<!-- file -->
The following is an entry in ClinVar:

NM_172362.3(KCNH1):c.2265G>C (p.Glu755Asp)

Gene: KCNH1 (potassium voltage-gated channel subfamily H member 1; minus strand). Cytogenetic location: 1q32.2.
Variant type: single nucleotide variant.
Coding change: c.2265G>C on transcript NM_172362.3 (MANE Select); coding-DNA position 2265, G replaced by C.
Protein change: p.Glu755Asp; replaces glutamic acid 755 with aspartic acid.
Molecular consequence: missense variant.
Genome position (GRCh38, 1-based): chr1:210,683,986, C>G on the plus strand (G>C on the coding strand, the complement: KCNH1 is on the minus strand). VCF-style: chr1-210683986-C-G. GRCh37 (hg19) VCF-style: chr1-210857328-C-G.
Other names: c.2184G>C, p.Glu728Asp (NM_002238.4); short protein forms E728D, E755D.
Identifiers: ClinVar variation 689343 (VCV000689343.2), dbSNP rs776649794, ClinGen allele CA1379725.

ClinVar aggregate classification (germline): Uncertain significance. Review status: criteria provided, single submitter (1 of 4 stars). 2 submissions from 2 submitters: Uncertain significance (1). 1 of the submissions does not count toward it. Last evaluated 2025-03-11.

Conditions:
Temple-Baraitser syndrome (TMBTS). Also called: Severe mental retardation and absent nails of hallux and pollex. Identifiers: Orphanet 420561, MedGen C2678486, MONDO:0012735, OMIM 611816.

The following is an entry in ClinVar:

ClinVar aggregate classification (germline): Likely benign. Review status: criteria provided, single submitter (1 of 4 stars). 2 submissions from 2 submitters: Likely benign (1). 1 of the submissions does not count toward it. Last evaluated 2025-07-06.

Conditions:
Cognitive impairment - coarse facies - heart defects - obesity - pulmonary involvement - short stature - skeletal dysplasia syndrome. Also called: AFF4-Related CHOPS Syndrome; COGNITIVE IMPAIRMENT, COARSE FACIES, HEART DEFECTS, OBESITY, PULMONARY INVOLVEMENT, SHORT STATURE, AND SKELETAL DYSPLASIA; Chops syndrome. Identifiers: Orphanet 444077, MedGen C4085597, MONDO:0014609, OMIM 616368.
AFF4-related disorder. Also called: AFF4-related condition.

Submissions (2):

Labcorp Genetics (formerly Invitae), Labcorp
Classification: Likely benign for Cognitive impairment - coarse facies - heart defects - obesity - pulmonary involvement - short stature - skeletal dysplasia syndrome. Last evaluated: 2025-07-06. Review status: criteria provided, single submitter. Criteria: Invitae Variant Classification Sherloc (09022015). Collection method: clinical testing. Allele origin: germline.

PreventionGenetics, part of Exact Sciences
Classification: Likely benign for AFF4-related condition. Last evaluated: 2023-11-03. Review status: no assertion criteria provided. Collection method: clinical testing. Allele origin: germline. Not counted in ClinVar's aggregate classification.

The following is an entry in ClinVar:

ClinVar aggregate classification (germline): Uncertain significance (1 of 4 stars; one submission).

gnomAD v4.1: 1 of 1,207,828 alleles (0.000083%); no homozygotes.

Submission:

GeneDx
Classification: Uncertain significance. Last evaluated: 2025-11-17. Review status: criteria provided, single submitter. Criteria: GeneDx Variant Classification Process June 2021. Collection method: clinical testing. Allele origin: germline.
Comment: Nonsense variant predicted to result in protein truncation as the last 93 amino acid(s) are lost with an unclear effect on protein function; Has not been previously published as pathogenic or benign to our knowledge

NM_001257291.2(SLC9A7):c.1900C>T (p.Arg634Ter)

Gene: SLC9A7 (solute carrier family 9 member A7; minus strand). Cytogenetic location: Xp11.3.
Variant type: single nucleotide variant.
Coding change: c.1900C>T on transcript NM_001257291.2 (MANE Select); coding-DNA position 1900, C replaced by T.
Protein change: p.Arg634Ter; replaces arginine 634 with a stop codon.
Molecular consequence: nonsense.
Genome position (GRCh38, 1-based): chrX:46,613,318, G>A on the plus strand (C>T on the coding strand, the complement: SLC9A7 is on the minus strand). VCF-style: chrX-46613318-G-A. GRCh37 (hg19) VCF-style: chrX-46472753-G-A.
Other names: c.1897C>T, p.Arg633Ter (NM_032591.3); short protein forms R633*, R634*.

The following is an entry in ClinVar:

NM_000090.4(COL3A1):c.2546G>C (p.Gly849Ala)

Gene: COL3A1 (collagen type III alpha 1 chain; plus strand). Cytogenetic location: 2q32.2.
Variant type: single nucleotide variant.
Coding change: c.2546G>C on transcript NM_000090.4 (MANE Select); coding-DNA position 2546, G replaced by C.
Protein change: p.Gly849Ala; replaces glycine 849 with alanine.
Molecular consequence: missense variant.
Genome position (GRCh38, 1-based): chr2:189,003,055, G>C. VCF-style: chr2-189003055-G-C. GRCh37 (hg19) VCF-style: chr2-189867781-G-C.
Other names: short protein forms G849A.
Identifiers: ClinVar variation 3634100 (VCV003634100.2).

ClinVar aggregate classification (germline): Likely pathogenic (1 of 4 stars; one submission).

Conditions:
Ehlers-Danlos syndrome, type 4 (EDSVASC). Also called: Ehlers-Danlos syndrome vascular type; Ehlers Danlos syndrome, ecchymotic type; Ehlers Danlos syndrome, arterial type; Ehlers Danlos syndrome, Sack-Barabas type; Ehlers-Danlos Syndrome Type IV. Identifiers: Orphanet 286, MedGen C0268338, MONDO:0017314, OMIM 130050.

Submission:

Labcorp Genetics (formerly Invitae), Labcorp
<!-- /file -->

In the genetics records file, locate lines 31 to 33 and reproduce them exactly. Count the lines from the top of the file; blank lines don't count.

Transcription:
NM_001257291.2(SLC9A7):c.1900C>T (p.Arg634Ter)

Gene: SLC9A7 (solute carrier family 9 member A7; minus strand). Cytogenetic location: Xp11.3.
Variant type: single nucleotide variant.